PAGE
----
Middle-grade books about sexual harassment and abuse

from the NYT

We have four kids: a young woman (21) and three teen boys aged 19, 17, and 12. All of them have had some version of “The Conversation”, and I think we’ve gotten better at it over time. For the girl it was about power, consent, and being safe and for the boys it was about power, consent, and being safe — but with a different reading of “being safe”. Besides all the mechanical stuff involving everything from sex to birth control to gender and identity (which we do at a younger age, around 8-10), we go through everything from the circus-like sexuality of internet porn to the insidious expectation-setting of mainstream media to how to read a room to gaslighting and the importance of enthusiastic consent and creating safe spaces (which we do by about 11 or 12 years of age and then top up later, around 15). Some of the pressure on these talks would have been alleviated with some age-appropriate books geared to the middle-grader. Looks like that’s starting to become a proper reality. I have no idea of the quality of the books here, but I’m glad to see they’re being attempted, regardless.

Young adult books, geared toward teenagers, have long explored topics such as sexual violence, but middle-grade writers have largely steered clear because of resistant parents and publishers wary of scaring them off. Yet a range of research and data show that many children are exposed to sexual harassment or abuse.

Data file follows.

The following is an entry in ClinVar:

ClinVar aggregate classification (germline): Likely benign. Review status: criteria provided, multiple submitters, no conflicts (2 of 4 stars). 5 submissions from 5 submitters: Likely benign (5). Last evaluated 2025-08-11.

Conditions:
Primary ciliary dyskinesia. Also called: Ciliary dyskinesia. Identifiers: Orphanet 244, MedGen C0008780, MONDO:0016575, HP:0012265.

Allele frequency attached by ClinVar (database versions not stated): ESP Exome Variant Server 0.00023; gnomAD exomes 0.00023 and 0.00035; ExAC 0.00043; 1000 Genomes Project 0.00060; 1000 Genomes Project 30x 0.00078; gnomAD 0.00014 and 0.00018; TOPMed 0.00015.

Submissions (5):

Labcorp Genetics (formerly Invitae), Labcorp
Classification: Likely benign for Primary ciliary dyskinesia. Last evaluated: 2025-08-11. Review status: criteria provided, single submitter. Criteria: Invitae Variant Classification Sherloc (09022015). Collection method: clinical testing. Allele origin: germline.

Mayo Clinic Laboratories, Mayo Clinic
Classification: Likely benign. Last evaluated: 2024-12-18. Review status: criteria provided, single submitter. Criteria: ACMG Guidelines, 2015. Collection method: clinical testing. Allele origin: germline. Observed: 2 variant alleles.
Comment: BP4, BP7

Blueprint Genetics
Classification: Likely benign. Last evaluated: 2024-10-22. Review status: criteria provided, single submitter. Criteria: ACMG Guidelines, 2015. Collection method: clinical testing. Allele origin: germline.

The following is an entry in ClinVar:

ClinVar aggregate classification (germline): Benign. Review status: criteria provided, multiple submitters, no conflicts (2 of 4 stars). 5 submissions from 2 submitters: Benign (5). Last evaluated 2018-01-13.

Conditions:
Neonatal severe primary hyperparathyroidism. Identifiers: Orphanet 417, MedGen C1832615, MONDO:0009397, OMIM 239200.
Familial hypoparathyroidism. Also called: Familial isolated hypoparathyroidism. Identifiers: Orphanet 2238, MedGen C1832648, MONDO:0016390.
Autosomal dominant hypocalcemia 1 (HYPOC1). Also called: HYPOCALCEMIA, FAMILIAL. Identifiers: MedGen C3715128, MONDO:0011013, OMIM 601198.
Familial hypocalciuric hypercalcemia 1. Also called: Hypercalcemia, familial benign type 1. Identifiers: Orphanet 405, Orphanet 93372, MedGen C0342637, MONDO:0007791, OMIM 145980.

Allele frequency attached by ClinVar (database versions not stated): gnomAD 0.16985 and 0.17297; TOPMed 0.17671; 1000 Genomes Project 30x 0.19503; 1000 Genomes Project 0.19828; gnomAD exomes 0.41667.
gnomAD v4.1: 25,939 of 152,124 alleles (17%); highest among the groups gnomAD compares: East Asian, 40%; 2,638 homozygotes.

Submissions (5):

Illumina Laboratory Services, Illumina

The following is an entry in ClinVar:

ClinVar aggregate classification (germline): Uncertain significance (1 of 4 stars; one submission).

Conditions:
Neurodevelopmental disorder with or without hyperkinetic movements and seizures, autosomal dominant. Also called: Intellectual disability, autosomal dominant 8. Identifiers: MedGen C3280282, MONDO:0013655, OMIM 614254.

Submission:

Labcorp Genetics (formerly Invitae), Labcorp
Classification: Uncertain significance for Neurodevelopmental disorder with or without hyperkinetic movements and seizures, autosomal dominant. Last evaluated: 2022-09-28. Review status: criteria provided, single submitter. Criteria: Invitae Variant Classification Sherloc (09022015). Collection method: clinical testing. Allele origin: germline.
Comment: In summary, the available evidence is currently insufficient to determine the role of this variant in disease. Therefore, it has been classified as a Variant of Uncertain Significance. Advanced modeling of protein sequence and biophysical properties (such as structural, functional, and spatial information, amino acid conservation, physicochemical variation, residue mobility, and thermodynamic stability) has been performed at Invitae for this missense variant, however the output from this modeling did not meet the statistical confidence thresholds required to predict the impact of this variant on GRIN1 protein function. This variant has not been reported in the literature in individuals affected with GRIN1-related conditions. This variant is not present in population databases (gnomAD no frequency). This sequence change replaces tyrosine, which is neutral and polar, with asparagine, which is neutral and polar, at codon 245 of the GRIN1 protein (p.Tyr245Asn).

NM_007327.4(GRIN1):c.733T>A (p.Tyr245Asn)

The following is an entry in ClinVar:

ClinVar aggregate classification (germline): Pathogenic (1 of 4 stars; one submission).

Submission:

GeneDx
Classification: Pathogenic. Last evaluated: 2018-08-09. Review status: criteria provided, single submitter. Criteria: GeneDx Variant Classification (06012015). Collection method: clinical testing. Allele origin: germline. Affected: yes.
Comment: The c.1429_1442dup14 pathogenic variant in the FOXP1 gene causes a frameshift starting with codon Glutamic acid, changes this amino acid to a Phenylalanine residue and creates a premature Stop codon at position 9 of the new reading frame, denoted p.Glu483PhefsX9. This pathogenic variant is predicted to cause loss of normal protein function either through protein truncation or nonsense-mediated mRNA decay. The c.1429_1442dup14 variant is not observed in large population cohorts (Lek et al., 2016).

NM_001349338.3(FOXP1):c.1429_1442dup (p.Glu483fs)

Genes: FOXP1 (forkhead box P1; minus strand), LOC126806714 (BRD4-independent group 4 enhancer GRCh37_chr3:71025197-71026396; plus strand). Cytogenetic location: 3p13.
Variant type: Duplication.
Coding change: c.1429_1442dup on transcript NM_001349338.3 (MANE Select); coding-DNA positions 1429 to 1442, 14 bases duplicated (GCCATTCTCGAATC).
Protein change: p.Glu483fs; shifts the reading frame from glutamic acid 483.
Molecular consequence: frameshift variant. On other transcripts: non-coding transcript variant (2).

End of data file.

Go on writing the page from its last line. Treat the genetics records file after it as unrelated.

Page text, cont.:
In a 2016 study published in Children and Youth Services Review, a third of sixth graders and more than half of seventh graders reported having experienced some form of sexualized harassment, most commonly in the form of lewd comments or jokes, with girls more likely to be on the receiving end than boys. According to the anti-sexual violence group Rainn, child protective services in the United States find evidence of or substantiate sexual-abuse claims every nine minutes.

“We’re waiting until they’re in high school to have conversations around harassment and sexualized mistreatment,” said Lisa Damour, an author and clinical psychologist who specializes in the experiences of teenage and young girls, but by then, “the topic is three or four years old.”

There’s a benefit, she said, in “talking about these things in a controlled or displaced way before they arrive in real life.”

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